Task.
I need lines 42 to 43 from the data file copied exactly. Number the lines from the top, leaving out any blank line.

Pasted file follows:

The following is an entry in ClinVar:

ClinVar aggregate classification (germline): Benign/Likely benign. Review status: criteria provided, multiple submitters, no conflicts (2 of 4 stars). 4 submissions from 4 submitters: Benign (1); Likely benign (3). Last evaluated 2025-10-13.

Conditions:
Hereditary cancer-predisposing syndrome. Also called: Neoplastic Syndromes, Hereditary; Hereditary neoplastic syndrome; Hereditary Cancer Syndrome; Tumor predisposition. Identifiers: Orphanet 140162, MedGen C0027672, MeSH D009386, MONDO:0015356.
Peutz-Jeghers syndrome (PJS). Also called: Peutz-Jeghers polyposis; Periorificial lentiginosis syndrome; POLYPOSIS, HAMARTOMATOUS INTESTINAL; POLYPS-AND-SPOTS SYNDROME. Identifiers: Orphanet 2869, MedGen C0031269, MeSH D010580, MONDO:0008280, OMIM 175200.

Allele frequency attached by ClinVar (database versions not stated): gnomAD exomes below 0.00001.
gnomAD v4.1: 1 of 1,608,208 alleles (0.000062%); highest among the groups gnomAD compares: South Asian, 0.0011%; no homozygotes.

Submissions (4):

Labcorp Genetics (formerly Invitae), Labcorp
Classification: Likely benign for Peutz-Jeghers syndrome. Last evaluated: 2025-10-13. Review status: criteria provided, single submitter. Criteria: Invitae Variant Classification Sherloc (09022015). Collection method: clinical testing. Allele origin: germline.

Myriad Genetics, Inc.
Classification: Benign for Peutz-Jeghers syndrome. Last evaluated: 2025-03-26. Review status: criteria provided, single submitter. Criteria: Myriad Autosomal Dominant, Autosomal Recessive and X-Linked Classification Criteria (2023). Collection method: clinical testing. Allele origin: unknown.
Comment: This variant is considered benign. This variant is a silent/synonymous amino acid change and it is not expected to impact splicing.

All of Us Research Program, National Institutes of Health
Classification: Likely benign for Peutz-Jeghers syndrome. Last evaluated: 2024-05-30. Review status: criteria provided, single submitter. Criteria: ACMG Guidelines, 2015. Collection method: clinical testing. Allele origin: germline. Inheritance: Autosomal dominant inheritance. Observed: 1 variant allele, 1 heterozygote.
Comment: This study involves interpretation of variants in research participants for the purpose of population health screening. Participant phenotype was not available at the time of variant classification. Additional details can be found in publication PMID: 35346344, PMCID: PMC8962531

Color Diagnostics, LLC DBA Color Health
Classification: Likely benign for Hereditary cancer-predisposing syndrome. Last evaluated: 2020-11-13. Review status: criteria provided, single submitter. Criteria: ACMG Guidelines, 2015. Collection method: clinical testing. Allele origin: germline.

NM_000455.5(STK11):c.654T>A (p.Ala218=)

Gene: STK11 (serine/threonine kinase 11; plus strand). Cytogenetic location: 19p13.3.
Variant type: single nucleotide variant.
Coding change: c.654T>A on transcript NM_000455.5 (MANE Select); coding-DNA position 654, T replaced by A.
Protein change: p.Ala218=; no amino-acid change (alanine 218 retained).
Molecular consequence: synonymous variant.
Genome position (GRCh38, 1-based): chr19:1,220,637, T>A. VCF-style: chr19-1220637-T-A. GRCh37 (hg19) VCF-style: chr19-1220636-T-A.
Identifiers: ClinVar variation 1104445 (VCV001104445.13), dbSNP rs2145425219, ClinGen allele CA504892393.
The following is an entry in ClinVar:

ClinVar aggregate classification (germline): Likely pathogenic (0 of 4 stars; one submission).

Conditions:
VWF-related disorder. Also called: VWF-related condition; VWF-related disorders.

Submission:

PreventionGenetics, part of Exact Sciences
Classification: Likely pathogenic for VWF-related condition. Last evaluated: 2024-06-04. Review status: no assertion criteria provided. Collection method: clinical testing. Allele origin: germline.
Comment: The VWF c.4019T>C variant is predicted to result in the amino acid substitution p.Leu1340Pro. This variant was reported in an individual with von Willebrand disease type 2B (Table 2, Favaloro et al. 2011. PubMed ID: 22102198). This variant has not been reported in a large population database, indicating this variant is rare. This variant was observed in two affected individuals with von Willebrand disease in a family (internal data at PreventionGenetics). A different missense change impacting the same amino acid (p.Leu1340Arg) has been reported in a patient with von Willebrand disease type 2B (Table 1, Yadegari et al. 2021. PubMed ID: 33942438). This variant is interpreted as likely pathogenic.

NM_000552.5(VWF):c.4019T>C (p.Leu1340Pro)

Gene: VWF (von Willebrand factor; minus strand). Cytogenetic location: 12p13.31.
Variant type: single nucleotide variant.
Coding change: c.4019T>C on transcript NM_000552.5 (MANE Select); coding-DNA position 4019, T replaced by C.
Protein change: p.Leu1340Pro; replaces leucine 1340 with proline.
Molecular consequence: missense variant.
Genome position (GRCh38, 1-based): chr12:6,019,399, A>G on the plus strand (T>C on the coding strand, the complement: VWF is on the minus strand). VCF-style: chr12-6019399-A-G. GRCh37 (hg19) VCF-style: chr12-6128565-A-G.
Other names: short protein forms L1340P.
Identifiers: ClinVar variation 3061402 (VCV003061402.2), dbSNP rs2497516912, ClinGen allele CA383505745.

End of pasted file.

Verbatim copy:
Other names: short protein forms L1340P.
Identifiers: ClinVar variation 3061402 (VCV003061402.2), dbSNP rs2497516912, ClinGen allele CA383505745.